So overall I was very happy with the 102's performance. The purple fringing was less prevalent than I'd expected, and it seems to be more generally useful than I had supposed. Colour rendition is good and the resolution better than I'd hoped. I think I'll stick with the prism diagonal as I didn't notice any adverse effects. I'd expected my next purchase to be a fringe killer filter, but now I'm not so sure.

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That's a good catch of objects and a nice report. The nebulosity enmeshing the Pleiades is certainly visible in your 102mm refractor, and can be seen in smaller instruments too. I believe its visibility is an indication of transparency and so if you're seeing nebulosity you have a reasonably good sky. Below is a sketch I made of the Pleiades a few years ago, using a 100mm refractor. 

IMG_20160205_175527.JPG.8141fecf4ac4948e3e44ea9d7fe36d7a.thumb.JPG.0ac38d48f80207608bbe55310228dfba.JPG

 

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1 hour ago, mikeDnight said:

That's a good catch of objects and a nice report. The nebulosity enmeshing the Pleiades is certainly visible in your 102mm refractor, and can be seen in smaller instruments too. I believe its visibility is an indication of transparency and so if you're seeing nebulosity you have a reasonably good sky. Below is a sketch I made of the Pleiades a few years ago, using a 100mm refractor. 

IMG_20160205_175527.JPG.8141fecf4ac4948e3e44ea9d7fe36d7a.thumb.JPG.0ac38d48f80207608bbe55310228dfba.JPG

 

Hi Mike, that's a fabulous sketch.

I have never seen any nebulosity with my 4" refractor, though I am in suburban skies (Bortle 5 I think). Can you remember how dark the skies were when you made the sketch? I would love to glimpse the nebulosity visually; I did manage to photograph it recently which I was very chuffed at!

Thanks,

Malcolm

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Nice report @Zermelo. I’ve read some not very good things about the AR102S scopes, but it seems you either got a good one, or the reports are a bit harsh.

I had a very quick look at M45 through the 130mm last night and was surprised to see so many halos around the major stars. I put it down to fogging up of the eyepiece but wasn’t convinced either way. I need to give it another go when it is better placed (it was just in a small gap between a tree and rooftop last night), would be great to get the nebulosity from home.

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4 minutes ago, Stu said:

I’ve read some not very good things about the AR102S scopes, but it seems you either got a good one, or the reports are a bit harsh.

... or perhaps I've not observed through anything better to compare it with 🤔

I tried to find reviews, but turned up very little. There are more of the 127S, but that has a different design.

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1 minute ago, Zermelo said:

... or perhaps I've not observed through anything better to compare it with 🤔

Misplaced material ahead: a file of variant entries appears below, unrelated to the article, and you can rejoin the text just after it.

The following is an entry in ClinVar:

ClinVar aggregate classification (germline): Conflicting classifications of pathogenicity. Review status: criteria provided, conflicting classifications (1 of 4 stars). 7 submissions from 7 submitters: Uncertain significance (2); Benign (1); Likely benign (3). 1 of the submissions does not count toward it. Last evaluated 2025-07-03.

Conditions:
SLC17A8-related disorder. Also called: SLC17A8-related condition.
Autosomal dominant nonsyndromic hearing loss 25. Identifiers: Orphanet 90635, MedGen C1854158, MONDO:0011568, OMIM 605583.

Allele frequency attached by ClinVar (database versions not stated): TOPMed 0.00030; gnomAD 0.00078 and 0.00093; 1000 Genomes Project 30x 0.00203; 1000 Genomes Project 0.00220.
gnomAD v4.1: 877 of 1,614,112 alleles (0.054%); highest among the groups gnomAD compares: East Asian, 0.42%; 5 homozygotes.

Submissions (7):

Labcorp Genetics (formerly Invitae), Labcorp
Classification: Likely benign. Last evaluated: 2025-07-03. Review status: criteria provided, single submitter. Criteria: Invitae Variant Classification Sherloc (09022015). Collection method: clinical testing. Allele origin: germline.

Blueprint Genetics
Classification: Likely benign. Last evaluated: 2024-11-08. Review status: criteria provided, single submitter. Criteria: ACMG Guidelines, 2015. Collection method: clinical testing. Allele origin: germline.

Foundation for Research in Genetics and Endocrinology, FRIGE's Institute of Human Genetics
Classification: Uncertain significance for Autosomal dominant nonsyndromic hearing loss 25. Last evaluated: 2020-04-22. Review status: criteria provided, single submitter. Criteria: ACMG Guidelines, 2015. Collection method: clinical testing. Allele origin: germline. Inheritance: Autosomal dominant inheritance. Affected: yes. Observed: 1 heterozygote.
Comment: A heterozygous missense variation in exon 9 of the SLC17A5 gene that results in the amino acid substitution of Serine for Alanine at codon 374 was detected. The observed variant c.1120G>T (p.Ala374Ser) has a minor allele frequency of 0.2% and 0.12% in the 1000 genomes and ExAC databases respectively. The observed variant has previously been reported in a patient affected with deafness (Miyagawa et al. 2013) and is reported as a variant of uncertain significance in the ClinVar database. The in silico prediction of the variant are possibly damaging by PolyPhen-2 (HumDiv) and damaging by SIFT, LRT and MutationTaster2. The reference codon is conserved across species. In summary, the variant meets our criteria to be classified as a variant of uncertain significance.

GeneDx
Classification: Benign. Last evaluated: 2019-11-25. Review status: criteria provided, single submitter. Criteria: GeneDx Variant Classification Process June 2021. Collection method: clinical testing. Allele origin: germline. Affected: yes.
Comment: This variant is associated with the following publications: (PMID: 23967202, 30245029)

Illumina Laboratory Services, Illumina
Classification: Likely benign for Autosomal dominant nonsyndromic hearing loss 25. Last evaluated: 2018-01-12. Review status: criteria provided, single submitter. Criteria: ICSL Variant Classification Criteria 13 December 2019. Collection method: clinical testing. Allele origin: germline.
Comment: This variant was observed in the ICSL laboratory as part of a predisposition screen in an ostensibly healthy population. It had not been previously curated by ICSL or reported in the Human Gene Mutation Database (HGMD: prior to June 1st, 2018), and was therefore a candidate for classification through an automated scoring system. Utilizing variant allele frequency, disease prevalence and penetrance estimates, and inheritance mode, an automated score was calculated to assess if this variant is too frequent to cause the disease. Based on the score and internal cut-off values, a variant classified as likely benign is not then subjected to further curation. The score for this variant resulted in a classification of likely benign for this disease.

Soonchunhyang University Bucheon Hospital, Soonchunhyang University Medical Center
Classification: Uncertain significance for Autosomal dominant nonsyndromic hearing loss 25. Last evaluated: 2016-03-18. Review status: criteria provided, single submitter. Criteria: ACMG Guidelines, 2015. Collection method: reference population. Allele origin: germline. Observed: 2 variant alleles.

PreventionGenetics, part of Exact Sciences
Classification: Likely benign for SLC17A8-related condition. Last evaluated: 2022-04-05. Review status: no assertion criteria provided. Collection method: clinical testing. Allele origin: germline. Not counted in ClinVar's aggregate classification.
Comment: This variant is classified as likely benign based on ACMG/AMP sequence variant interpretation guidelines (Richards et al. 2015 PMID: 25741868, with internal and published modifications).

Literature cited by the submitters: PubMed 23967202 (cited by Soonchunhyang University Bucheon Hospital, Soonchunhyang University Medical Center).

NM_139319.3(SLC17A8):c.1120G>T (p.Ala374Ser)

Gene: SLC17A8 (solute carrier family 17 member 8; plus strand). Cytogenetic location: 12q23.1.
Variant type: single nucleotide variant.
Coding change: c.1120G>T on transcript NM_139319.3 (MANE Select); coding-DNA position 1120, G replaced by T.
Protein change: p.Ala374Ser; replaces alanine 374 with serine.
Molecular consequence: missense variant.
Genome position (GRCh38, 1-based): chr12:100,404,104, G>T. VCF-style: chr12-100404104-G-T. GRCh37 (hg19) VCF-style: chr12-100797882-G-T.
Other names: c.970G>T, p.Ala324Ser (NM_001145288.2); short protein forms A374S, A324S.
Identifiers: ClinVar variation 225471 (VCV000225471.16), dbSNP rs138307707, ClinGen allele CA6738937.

I tried to find reviews, but turned up very little. There are more of the 127S, but that has a different design.

Ah, based on a quick Google search I think I was thinking of the XS which is f4.5, not the S which should be better at f5.9.

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I find the AR102S (f/5.9) a very convenient and easy 'scope to use - a great widefield grab 'n' go.  You can get 3 or 4deg of field at 4 or 5mm of exit pupil, and mag can reach about x240.  The hex focuser is good and smooth.  CA only happens around the edge of bright objects - it has never bothered me.  I replaced the finderscope with a Baader Skysurfer - perfectly adequate with such a wide field.

I'm sure it will continue to give you much satisfaction.

Doug.

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I've had my 102s for a few months now, and the only refractor I have to compare it with is an ST80, so I'm far from knowledgeable, but I do find the 102s very nice for wide field, and the star colours and contrasty views are lovely .  With the negligible cool down , easy portability and overall convenience of the thing I have it set up ready to go outside at a moment's  notice when there's a gap in the clouds.

I don't make a lot of effort to plan for its use, it just lets me take advantage of those brief opportunities that present themselves, so I just enjoy scanning around , sometimes completely at random , viewing familiar favourites and accidentally coming across interesting things (and finding out what they were afterwards when the clouds send me indoors !) I was impressed to find it managed a decent view of the Ring Nebula , something I'd not expected it to do as well as it did : not as good as the 150 heritage (as you'd expect) but still a nice distinct little 'smoke ring'.

I've a basic RDF on mine,  which I swap for a solar finder for daytime use, and a £10 Chinese diagonal from Amazon (allegedly dielectric, but who knows) Along with a small altaz head and photo tripod it makes for a very simple , cost effective package.